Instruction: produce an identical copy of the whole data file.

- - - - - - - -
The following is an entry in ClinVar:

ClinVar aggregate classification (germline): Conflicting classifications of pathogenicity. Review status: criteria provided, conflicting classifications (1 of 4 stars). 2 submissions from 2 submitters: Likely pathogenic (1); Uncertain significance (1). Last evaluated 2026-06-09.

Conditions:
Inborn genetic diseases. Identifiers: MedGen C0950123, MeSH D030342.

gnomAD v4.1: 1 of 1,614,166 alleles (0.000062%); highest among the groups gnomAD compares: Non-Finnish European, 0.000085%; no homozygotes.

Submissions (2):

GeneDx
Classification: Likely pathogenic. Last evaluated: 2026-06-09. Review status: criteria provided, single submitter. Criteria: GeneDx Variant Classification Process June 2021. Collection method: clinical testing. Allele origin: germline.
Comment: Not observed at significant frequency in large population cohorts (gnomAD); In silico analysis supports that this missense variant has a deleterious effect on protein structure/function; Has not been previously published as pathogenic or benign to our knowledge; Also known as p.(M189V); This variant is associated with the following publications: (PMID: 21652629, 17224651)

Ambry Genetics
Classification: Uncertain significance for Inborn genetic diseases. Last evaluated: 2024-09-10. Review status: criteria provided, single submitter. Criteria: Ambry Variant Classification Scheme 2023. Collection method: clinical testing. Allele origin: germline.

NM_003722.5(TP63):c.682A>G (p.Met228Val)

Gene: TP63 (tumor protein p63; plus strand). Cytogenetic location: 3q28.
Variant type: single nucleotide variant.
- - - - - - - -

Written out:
The following is an entry in ClinVar:

ClinVar aggregate classification (germline): Conflicting classifications of pathogenicity. Review status: criteria provided, conflicting classifications (1 of 4 stars). 2 submissions from 2 submitters: Likely pathogenic (1); Uncertain significance (1). Last evaluated 2026-06-09.

Conditions:
Inborn genetic diseases. Identifiers: MedGen C0950123, MeSH D030342.

gnomAD v4.1: 1 of 1,614,166 alleles (0.000062%); highest among the groups gnomAD compares: Non-Finnish European, 0.000085%; no homozygotes.

Submissions (2):

GeneDx
Classification: Likely pathogenic. Last evaluated: 2026-06-09. Review status: criteria provided, single submitter. Criteria: GeneDx Variant Classification Process June 2021. Collection method: clinical testing. Allele origin: germline.
Comment: Not observed at significant frequency in large population cohorts (gnomAD); In silico analysis supports that this missense variant has a deleterious effect on protein structure/function; Has not been previously published as pathogenic or benign to our knowledge; Also known as p.(M189V); This variant is associated with the following publications: (PMID: 21652629, 17224651)

Ambry Genetics
Classification: Uncertain significance for Inborn genetic diseases. Last evaluated: 2024-09-10. Review status: criteria provided, single submitter. Criteria: Ambry Variant Classification Scheme 2023. Collection method: clinical testing. Allele origin: germline.

NM_003722.5(TP63):c.682A>G (p.Met228Val)

Gene: TP63 (tumor protein p63; plus strand). Cytogenetic location: 3q28.
Variant type: single nucleotide variant.